Orange You Glad: How I Almost Overlooked the Perfection of Orange is the New Black

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Here’s some advice: watch Orange is the New Black. Wait a few weeks. Then read this article. Or, if you prefer a short cut, just read this:

Even on the frustrating days, when a script was due and I was convinced I was a talentless hack, I consoled myself by trusting that it felt important to be telling stories about women who are largely ignored in the mainstream media. In my more assured moments, I knew that we were attempting to give a voice to the miles that fall in between black and white, gay and straight, good and bad. That is: giving a voice to most humans.

-Lauren Morelli, Orange is the New Black staff writer

I never really took the time to deeply consider Orange is the New Black, in the same way no one really takes the time to consider the entire can of Funfetti frosting before swallowing it whole along with the spoon. I was so inexplicably absorbed with the show that, for 13 episodes and 2 days, I forgot I was a feminist, I forgot I was an ally, I forgot I was a screenwriter. I was just a fan.

I think that’s something of note: that a fierce feminist and ersatz media scholar such as myself forgot to notice that the show bucked all the good stuff:  gender scripts, racial lines, heteronormativity, body shame, beauty standards, etc. That the show passed the Bechdel Test with flying colors (of orange).

All I could think was, “!!RIGSJNHJGNH11!!!! WHY IS THIS SHOW SOOOO GOOD?!! ACCENT ADROIT, BITCH!!!!!” If I hadn’t stumbled across the above-mentioned article, I’d still be adding !!! to that train of thought.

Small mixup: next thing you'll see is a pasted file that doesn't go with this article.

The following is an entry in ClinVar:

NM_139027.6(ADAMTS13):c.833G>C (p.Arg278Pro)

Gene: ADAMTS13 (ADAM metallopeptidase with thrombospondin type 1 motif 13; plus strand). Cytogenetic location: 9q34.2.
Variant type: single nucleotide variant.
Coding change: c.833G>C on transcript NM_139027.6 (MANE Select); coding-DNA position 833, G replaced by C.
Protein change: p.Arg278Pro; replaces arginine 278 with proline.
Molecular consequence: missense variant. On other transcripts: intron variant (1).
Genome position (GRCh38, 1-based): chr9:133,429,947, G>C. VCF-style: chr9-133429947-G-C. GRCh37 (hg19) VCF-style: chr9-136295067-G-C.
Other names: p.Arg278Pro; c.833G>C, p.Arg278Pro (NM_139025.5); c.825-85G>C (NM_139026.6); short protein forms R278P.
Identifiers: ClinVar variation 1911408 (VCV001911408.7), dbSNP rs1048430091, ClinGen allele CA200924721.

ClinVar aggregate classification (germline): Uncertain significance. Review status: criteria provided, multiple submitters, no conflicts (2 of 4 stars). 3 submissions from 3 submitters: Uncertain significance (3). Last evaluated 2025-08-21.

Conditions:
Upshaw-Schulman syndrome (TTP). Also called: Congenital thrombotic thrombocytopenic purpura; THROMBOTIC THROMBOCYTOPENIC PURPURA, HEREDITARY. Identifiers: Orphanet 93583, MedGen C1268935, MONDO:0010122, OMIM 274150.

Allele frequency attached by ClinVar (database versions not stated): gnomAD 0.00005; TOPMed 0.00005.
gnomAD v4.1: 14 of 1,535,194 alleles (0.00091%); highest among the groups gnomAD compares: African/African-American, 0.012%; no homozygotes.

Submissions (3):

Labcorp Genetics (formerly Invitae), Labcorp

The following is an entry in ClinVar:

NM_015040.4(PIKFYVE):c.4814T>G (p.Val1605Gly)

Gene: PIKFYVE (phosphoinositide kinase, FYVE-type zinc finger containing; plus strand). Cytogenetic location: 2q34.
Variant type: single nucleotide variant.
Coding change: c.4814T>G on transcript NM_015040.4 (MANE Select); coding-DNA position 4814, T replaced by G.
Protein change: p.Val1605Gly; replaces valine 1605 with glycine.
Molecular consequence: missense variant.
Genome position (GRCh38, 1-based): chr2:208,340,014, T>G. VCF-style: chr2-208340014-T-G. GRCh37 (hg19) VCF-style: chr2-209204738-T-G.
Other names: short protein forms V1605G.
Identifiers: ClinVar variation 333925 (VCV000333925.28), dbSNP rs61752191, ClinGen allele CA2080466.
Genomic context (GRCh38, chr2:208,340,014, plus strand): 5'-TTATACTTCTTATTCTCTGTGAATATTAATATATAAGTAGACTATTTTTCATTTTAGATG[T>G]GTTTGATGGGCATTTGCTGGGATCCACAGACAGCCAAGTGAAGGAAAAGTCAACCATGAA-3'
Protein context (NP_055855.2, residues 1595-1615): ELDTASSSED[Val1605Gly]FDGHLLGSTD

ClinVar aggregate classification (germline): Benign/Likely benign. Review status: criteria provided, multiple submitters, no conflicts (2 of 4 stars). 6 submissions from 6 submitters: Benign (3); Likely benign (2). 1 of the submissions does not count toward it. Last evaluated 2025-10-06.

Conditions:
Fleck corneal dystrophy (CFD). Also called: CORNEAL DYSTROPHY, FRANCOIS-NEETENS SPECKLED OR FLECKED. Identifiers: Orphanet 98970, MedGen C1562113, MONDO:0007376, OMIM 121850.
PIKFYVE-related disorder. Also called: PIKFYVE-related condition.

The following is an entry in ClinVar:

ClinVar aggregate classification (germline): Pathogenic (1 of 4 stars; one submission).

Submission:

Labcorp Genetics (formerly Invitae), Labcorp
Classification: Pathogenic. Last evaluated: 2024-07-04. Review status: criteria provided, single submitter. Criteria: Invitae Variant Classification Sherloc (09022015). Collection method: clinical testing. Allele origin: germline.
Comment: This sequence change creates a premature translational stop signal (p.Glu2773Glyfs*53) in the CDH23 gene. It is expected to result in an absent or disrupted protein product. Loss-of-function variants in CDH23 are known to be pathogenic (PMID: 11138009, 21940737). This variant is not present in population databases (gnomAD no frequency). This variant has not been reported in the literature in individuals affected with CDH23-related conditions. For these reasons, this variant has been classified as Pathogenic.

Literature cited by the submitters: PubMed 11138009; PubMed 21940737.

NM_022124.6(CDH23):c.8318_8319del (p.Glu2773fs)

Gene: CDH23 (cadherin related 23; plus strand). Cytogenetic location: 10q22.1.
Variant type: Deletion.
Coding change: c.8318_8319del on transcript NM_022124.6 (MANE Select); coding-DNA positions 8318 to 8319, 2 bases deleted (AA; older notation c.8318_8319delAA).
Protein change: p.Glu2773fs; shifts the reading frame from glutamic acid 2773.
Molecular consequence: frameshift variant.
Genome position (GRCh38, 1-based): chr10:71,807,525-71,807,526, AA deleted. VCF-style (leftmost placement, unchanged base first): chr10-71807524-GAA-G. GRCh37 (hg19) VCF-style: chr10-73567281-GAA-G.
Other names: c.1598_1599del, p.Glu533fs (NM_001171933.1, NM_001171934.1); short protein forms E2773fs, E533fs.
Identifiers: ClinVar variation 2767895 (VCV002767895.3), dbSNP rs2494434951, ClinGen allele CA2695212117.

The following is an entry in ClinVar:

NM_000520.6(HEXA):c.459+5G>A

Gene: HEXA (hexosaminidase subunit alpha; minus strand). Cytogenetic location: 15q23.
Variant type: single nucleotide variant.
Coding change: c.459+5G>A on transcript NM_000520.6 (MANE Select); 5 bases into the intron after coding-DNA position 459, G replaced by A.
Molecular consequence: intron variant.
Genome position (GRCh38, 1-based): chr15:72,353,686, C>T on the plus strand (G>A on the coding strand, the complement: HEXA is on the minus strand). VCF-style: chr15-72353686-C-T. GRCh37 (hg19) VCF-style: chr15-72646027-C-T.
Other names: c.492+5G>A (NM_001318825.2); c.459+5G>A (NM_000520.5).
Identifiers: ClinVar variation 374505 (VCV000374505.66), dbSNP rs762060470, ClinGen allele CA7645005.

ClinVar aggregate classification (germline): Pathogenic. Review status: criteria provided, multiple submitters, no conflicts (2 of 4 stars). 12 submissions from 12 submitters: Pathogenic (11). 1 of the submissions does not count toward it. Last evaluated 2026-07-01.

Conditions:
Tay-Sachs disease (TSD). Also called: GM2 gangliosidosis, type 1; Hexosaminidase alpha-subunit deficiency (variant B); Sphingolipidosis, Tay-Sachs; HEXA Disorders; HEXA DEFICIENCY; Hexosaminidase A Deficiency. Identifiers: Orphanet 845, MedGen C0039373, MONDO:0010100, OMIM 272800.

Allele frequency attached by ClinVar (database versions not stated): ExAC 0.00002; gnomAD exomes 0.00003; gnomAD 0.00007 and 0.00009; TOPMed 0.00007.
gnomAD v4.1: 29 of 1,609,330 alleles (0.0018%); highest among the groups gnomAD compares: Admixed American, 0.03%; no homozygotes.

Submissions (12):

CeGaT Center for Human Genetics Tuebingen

The fact that I forgot to overthink this show is entirely a testament to the storytelling. The writers did not create this show as a soapbox, nor these characters as poster children. Shows suck when they try too hard to make statements…see The New Normal, see The Newsroom, see the second season of Girls. Orange is the New Black does decidedly not suck. Instead of trying to make a point about race, or sexuality, or the state of the American penal system, it sets out to do nothing else but tell a human story.

That isn’t to say that Orange is the New Black doesn’t speak to larger themes. Because human stories, by their very nature, speak to race, gender, sexuality, socioeconomics, and all those words that make people want to roll their eyes when dropped in a blog post. But the show doesn’t spoon-feed its audience any particular morals or messages. It just sits them down to tell a story.

That being said, now that I’ve read this article, I would like to attach a few more !!! to my review for some other reasons:

  • !!! for strong, complex female characters
  • !!! for a female-dominated writing staff
  • !!! for the relationship between Poussey and Taystee, between Ms. Claudette and Piper, between EVERYONE AND EVERYONE
  • !!! for Nikki’s hair
  • !!! for Dascha Polanco who is hot as all hell
  • !!! for Sophia Burset, and Laverne Cox as Sophia Bursey
  • !!! for the fact I can’t decide whether I want Piper with Larry or Alex
  • !!! for !!! for !!! for !!!

But really…!!!!!!!!!!!!!!!!!!!!!!!!!!!!!!!!!!!!!!!!!!!!!!!!!!!!!!!!!!!!!!!!!!!!!!!!!!!!!!!!!!!!!!!!!!!!!!!!

(hey, those sort of looks like jail bars)

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